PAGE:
Mechanical force stimulates polymer growth | Chemical & Engineering News
Volume 94 Issue 43 | p. 8 | Concentrates
Issue Date: October 31, 2016

Mechanical force stimulates polymer growth

Ultrasound activates catalyst for atom-transfer radical polymerization
Department: Science & Technology
News Channels: Materials SCENE, Organic SCENE
Keywords: materials, Aaron Esser-Kahn, polymer, mechanochemistry, atom-transfer radical polymerization, piezochemistry

To date, most examples of polymer mechanochemistry—in which mechanical force initiates a chemical reaction—have involved breaking covalent bonds. But chemists working in this field would also like to use mechanical force to build bonds, just as the body uses mechanical force to restructure and reinforce bone. Taking a step in this direction, chemists at the University of California, Irvine, have developed a mechanically controlled radical polymerization process (Nat. Chem. 2016, DOI: 10.1038/nchem.2633). Aaron P. Esser-Kahn, Hemakesh Mohapatra, and Maya Kleiman used ultrasound to agitate piezoelectric BaTiO3 nanoparticles, generating a potential that then reduced a copper(II) complex. The reduced copper(I) complex then reacted with an atom-transfer radical polymerization initiator, ethyl α-bromoisobutyrate, to stimulate polymerization of n-butyl acrylate monomer. The longer the team used ultrasound, the longer the polymer chains grew. Now the chemists are gearing up to use environmental vibrations to spur polymerization reactions.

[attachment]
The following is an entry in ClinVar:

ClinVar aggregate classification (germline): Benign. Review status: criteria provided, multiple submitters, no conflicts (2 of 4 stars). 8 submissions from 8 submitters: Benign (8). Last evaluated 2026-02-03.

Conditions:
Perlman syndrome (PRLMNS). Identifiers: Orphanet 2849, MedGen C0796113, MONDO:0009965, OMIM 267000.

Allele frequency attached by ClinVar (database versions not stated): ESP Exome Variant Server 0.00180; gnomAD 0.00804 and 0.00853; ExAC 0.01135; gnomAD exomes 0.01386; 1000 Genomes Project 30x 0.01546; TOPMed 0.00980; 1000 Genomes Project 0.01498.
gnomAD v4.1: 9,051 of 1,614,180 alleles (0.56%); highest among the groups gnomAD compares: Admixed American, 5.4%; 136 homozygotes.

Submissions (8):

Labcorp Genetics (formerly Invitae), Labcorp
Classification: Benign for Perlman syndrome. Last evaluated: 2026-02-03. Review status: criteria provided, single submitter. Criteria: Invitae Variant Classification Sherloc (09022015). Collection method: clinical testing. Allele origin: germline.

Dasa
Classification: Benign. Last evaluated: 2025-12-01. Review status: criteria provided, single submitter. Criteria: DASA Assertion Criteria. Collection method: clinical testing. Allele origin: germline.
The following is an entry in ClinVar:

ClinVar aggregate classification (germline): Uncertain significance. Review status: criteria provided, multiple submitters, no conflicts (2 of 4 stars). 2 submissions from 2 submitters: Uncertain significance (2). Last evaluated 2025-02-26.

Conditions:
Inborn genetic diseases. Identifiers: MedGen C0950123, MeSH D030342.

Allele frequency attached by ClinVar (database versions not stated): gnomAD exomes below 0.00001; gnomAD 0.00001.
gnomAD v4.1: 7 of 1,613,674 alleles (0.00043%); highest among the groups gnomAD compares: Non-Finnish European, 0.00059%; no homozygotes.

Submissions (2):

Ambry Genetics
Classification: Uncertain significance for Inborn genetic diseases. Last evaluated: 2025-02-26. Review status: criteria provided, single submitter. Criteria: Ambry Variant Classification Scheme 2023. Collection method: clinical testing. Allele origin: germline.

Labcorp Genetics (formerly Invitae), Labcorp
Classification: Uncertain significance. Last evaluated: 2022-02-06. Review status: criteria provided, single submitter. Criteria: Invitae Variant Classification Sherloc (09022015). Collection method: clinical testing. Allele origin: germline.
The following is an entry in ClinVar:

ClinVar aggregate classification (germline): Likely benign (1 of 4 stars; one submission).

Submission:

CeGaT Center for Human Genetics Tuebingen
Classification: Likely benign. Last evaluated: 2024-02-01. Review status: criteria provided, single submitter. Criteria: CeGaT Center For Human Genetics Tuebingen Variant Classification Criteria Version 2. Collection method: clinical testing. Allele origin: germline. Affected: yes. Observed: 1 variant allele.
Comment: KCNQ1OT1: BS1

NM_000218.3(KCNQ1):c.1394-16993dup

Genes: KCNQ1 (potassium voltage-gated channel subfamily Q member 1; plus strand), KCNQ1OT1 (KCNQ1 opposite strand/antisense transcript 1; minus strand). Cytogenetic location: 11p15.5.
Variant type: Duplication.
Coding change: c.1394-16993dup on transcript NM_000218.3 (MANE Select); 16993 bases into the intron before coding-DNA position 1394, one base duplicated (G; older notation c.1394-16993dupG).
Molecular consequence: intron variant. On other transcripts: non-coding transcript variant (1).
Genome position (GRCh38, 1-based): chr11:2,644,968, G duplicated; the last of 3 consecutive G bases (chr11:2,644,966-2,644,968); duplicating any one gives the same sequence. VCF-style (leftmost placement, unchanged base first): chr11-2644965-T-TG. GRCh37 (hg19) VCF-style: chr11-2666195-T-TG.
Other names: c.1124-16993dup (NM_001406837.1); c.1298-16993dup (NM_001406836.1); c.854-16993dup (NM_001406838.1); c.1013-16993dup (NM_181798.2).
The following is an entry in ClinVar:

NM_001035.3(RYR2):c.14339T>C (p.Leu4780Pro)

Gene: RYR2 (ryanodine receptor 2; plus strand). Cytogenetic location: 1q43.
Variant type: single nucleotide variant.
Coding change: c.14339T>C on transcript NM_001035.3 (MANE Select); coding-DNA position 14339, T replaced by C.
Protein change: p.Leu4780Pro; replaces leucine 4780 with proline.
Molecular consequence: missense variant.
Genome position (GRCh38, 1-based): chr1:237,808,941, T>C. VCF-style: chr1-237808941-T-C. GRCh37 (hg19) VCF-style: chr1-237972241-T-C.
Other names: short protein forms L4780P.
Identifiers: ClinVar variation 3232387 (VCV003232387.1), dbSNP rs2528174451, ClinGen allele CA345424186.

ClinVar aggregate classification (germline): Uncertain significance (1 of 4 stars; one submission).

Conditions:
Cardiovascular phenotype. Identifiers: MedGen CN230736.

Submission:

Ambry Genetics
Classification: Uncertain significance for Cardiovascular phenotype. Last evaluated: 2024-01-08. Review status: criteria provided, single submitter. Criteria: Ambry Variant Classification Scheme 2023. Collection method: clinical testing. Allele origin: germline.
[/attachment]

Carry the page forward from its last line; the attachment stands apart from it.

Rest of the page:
Ultrasound initiates this polymerization reaction.
Reaction scheme shows conversion of linear peptides into cyclic peptidomimetics, each containing an oxadiazole ring and a tertiary amine.
Ultrasound initiates this polymerization reaction.
Chemical & Engineering News
ISSN 0009-2347
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